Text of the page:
Read more: http://www.nydailynews.com/news/national/boy-punch-grandma-refusal-buy-toy-article-1.1548322#ixzz2nkSpVZDe



6 Bizarre Items Mailed Through the U.S. Postal System

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Today, the familiar phrase from Herodotus’ work is engraved on the outside of the James A. Farley Post Office building in New York City: “Neither snow nor rain nor heat nor gloom of night stays these couriers from the swift completion of their appointed rounds.” But whenHerodotus originally wrote the phrase in 500 B.C., he undoubtedly didn’t anticipate that an entire country of Americans would put that slogan to the test. In fact, since the beginning of the U.S. Postal Service in 1775, mischievous citizens have constantly pushed the envelope when it came to challenging their local mailmen. Here are a few strange things that have been sent through the mail.


One of the earliest tales of beating the mail system occurred in 1849 with the escape of Virginia slave Henry “Box” Brown. One night, Brown had a dream to “mail [himself] to a place where there are no slaves.” With $86 in hand, Brown enlisted the help of a local storekeeper to box him up with water and biscuits and send him north to freedom. James Miller McKim, a Philadelphia abolitionist, agreed to receive the box. The trip began on March 23. While the journey only lasted 27 hours, Brown’s box was passed from wagon to railroad to steamboat and back again. The box often ended up upside down, but Brown remained quiet enough to avoid discovery. On March 24, Brown arrived in Philadelphia and was released as a free man.

That wasn’t the only case of shipping people by mail. In 1914, 5-year-old May Pierstorff was sent from Grangeville, Idaho to visit her grandmother in Lewiston, Idaho. When it came time to buy tickets, Pierstorff’s parents discovered that sending their daughter through parcel post was cheaper than buying fare. Pierstorff, who weighed less than the 50-pound weight limit, was sent through the mail at the chicken rate. Before Pierstorff boarded the train, her parents clipped 53 cents to her coat and sent her on her way. Upon arrival in Lewiston, the postmaster personally delivered the young girl to her grandmother’s house. Six years later, the practice of shipping humans through parcel post became illegal.


In the August 7, 1895 issue of The New York Times, Miss Daisy James from the New York Post Office noted that dead birds and other small animals were sent to taxidermists throughout the country. She also handled various strains of smallpox, diphtheria, and scarlet fever that were shipped by physicians to the national Health Board.


The largest thing to be sent through the mail was a building. In 1916, a young businessman by the name of William H. Coltharp decided to construct a new bank on the corner of a street in Vernal, Utah. Of course, Coltharp couldn’t send a completed building through the mail, wall by wall. But Coltharp wanted the best bricks in the area and decided to have those bricks sent from the Salt Lake Pressed Brick Company—all 80,000 of them. He reasoned that parcel post was the most inexpensive way to ship the bricks for construction, and he carefully packaged the bricks in separate crates weighing less than the 50-pound weight limit. Somewhere around 40 crates were shipped each time, and each shipment weighed roughly one ton collectively. It was Coltharp’s infamous scheme that prompted the U.S. Postal Service to change their rules so that a customer could only send 200 pounds of goods per day. Their reasoning? “It is not the intent of the U.S. Postal Service that buildings be shipped through the mail.”


Some patrons have resorted to sending their beloved pets through the postal system. In December 1954, a man named David from Fostoria, Ohio decided to send his pet chameleon through the mail to the much warmer Orlando, Florida. On December 7, David received the following note from Orlando’s postmaster: “Dear David, I received your chameleon yesterday and he was immediately released on the post office grounds. Best wishes for a merry Christmas!”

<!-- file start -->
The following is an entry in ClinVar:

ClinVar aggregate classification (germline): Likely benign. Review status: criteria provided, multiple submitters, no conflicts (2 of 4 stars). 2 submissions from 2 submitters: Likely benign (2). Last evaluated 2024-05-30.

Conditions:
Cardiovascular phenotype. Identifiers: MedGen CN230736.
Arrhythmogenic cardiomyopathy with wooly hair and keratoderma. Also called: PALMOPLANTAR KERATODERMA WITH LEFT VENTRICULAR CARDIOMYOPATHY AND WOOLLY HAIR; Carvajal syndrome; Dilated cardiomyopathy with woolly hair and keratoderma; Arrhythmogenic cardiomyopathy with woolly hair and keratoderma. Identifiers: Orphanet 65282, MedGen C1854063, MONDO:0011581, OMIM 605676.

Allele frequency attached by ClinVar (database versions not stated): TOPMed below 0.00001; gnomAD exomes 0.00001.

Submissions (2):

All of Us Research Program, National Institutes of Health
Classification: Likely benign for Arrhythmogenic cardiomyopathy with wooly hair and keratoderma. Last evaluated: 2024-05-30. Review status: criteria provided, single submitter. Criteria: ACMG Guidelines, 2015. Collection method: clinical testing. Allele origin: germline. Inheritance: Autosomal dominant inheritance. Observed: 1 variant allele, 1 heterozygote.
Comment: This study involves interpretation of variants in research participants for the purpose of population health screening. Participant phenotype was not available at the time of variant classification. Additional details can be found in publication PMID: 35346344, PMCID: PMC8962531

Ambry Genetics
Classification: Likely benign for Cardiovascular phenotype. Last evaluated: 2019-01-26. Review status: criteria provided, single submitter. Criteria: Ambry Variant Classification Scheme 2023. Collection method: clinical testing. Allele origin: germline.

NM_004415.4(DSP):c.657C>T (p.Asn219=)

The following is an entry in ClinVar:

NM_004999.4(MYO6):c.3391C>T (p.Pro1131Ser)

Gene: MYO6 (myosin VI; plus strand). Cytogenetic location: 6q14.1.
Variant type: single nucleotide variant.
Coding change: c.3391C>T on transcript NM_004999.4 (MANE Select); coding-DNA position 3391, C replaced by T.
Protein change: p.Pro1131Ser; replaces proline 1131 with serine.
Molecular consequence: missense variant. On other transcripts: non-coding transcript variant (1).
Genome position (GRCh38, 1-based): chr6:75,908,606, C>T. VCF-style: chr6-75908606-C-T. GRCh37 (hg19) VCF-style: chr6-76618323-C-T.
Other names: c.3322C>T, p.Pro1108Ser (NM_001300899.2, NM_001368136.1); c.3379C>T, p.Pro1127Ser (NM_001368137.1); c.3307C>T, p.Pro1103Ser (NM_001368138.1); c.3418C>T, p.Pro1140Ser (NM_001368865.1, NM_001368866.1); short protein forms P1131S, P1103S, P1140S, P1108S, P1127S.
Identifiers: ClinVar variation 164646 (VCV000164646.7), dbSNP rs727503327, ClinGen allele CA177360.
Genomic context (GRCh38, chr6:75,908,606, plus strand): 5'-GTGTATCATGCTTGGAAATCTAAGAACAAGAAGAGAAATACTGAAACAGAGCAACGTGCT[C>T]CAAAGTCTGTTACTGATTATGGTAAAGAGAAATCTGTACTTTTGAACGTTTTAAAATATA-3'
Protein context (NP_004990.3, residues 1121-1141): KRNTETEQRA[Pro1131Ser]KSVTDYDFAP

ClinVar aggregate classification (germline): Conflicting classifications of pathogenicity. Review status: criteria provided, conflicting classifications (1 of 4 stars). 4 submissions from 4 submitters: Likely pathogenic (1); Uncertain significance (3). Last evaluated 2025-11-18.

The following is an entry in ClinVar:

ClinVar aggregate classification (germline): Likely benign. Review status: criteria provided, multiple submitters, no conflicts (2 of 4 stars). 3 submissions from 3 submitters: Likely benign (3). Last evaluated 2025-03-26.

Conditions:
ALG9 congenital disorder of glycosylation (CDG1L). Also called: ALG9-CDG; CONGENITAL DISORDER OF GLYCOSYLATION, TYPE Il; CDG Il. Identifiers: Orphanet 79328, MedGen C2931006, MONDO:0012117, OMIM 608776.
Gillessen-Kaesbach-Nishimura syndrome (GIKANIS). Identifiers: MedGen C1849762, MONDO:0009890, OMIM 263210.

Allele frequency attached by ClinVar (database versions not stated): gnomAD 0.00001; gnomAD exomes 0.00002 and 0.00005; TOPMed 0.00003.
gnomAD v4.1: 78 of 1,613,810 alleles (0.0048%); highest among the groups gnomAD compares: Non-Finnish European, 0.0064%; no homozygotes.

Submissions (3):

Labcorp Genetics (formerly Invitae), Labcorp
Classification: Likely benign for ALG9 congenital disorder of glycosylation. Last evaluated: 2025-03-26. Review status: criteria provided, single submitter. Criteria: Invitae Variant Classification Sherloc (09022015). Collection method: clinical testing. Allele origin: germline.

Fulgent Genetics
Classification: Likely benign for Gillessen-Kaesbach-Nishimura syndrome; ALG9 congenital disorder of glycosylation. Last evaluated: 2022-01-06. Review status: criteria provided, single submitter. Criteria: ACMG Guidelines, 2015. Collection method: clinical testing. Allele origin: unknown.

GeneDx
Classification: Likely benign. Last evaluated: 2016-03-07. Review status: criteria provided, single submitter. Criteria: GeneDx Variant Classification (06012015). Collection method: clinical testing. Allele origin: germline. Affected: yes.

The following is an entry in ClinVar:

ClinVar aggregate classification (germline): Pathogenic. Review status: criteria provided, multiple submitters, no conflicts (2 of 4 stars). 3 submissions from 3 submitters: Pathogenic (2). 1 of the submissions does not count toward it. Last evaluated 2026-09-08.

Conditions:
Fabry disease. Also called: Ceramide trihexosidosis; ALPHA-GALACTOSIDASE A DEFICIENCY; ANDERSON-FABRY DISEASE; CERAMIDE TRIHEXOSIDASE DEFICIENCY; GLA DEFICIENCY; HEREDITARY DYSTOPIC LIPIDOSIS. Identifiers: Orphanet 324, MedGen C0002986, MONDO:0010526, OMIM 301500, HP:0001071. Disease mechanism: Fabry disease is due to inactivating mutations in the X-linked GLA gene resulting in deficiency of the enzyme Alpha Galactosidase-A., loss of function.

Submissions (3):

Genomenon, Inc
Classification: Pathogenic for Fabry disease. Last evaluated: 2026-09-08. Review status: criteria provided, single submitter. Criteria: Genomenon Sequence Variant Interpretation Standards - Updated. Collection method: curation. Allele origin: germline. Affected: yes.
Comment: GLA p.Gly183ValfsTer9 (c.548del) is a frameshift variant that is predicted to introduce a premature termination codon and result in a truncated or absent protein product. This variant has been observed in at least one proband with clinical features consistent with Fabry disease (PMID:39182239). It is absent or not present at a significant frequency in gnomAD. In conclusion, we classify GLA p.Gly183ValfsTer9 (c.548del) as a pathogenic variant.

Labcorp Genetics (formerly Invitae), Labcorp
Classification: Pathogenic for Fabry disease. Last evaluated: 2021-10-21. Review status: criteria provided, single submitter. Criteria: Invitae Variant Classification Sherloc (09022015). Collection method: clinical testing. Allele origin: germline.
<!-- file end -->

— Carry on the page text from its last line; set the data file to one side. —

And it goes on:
By far, the most expensive item to be shipped through the mail was the allegedly cursed Hope Diamond. In November 1958, Harry Winston donated the diamond to the Smithsonian Institution for the National Jewel Collection. Valued at over $1 million at the time, the diamond was shipped to the museum for only $145.29, which was mostly package insurance for the precious gem.


Even today, individuals still test the limits of our country’s postal service. In 2000, a team of social scientists from the science-humor magazine Improbable Research conducted a studyto see what bizarre items they could sneak through the post office. The team broke the proposed items into six categories: valuable items, sentimental items, unwieldy items, pointless items, suspicious items, and disgusting items.

Among the valuable items was a pair of “new, expensive tennis shoes” that were bound together by duct tape. The shoes took only seven days to reach their destination, and a mail clerk along the way tightly tied the laces together in a knot. For one of the sentimental items, the researchers sent a molar tooth to themselves in a clear plastic box. After 14 days, the tooth was delivered in a repackaged mailer and accompanied with a note: “Please be advised that human remains may not be transported through the mail, but we assumed this to be of sentimental value, and made an exception in your case.”

The researchers continued their study with the “unwieldy items” category by sending a ski through the mail. After affixing a large amount of postage to the single ski, the researchers distracted the local mailman and stuffed the ski into a bin of postage being loaded in the truck. Eleven days later, the ski was delivered. “Pointless items” were packages that appeared to be a prank. Researchers sent one fresh, green coconut from Hawaii to their office. It arrived in only 10 days, completely intact. The team also sent a street sign—which could have easily been a stolen item possessed illegally—to themselves. This item, part of the “suspicious items” category, made it to the local post office in nine days.

Finally, the individuals finished their study by sending items from the “disgusting” category on their list. In all, the team sent a deer tibia, a large wheel of rancid cheese, and dead fish through the mail. All of the items were delivered within nine days, although the postal clerks were especially concerned with the team’s motives. They asked the group if they were part of a cult and warned them against being fined for mail service abuse.

October 29, 2013 – 9:23pm

Read the full text here: http://mentalfloss.com/article/53334/6-bizarre-items-mailed-through-us-postal-system#ixzz2lrthXEW0